Car Rental Companies Should Be Wary of Water-Damaged Cars from Texas

water-damaged carsphoto courtesy of KUSI News

Recent reports of massive flooding in Texas means car rental companies need to be on the lookout for water-damaged cars.

According to a June 1 story by Mark Huffman, a consumer news reporter for ConsumerAffairs, the National Insurance Crime Bureau is working with car rental companies “to identify and catalog water-damaged vehicles to keep them from being resold to consumers”.

In this situation, the owners of the water-damaged vehicles are supposed to file claims with their insurance companies. Then, the insurance companies will likely consider the cars a total loss and have them salvaged for the parts that still work. It may be difficult though to account for the thousands of water-damaged cars, so car rental companies need to be cautious when adding new cars to their inventory.

Car rental companies need to know that the titles for these cars must be changed to show that their status is now “salvage.” In the coming months, make sure that any cars bought from Texas have updated titles or you may be at risk of fraud claims from your customers. Failure to provide an updated title may be in violation of your surety bond as you will be providing false information about the condition of your cars to your customers, even if it is unintentional.

Some of the people who are selling water-damaged cars out of Texas are part of a scam called title washing, and it’s really hard to catch if you’re not looking for it. First, the title washers will either alter the original title or forge a new one so that it no longer has salvage status. Then, they’ll register the car in a different state that is either unaware of the previous damage or has a different definition of a salvaged vehicle. For a more detailed description of the title washing process, read on here.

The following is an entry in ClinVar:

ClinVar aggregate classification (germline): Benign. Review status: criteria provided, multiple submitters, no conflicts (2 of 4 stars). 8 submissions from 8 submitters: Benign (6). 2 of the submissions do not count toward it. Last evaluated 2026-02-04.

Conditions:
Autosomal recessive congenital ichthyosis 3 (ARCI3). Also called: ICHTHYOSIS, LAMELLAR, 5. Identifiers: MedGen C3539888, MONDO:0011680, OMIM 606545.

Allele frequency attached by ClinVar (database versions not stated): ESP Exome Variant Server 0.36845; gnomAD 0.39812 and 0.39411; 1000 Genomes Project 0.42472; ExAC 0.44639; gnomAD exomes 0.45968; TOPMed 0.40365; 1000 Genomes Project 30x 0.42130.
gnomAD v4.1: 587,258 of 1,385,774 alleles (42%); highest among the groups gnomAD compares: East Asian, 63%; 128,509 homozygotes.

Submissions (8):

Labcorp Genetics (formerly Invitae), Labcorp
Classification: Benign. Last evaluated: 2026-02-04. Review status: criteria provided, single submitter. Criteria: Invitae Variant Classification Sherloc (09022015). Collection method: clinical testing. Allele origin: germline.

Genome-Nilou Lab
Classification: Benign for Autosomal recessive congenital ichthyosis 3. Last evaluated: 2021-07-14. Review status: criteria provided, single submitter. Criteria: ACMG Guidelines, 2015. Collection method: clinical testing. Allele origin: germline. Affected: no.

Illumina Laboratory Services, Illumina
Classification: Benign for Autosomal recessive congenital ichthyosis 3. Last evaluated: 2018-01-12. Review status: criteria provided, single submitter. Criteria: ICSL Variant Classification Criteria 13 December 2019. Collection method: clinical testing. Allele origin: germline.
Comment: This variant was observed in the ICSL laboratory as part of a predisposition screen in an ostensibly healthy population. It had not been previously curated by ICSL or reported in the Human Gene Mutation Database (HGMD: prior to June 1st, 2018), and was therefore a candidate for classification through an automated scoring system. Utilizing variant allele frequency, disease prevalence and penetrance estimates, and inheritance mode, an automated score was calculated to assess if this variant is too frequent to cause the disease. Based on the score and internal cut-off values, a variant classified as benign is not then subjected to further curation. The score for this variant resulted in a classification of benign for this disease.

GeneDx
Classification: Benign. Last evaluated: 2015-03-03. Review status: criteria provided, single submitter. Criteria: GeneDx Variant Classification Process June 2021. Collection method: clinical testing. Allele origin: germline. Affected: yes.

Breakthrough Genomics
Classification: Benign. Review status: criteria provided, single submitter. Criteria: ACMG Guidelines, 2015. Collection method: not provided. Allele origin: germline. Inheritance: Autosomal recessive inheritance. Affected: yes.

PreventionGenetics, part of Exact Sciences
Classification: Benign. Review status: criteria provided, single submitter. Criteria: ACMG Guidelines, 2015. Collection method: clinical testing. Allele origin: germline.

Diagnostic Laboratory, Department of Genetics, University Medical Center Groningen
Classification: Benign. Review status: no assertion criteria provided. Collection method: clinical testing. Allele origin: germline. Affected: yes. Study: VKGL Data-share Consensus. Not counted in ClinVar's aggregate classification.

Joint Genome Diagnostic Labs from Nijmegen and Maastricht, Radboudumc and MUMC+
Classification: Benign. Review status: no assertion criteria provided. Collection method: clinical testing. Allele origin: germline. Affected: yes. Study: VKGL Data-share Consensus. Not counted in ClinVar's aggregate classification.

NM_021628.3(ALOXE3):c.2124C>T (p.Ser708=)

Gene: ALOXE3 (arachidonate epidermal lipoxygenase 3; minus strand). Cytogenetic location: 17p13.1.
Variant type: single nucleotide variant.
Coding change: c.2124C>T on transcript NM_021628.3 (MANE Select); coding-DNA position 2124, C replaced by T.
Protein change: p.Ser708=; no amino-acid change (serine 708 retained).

Car rental companies and their consumers are in danger of paying too much for these new cars that they’re adding to their inventories. Salvaged cars are often worth half of their non-salvaged equivalents. Additionally, these cars are often not safe for the road and create a greater risk for accidents.

Luckily, there are some ways to counter a title washing scam. Ask to look at the physical copy of the title. The name on the title should match the name of person selling it to you. Title washers often use false identities when registering new titles, so the name on the title is not going to match their real name. This is a major red flag. If there is still some doubt, you can use a used car information service like Carfax to check the history of the car and its title.

If you are unsure about what is required of your company in this situation under your current surety bond or have any questions regarding surety bonds, then please get in touch with our surety experts at SuretyBonds.com by submitting a bond request form. You can also call us at 1-800-308-4358. Surety bond education is our main focus, and we will be happy to have a conversation with you.

About the Author

Jon Gottschalk
Jon Gottschalk is the Senior Marketing Director for Suretybonds.com and regularly blogs at the Surety Bond Insider to keep consumers informed on new legislation and updates in the commercial surety industry. He is also a licensed property & casualty insurance producer in Missouri.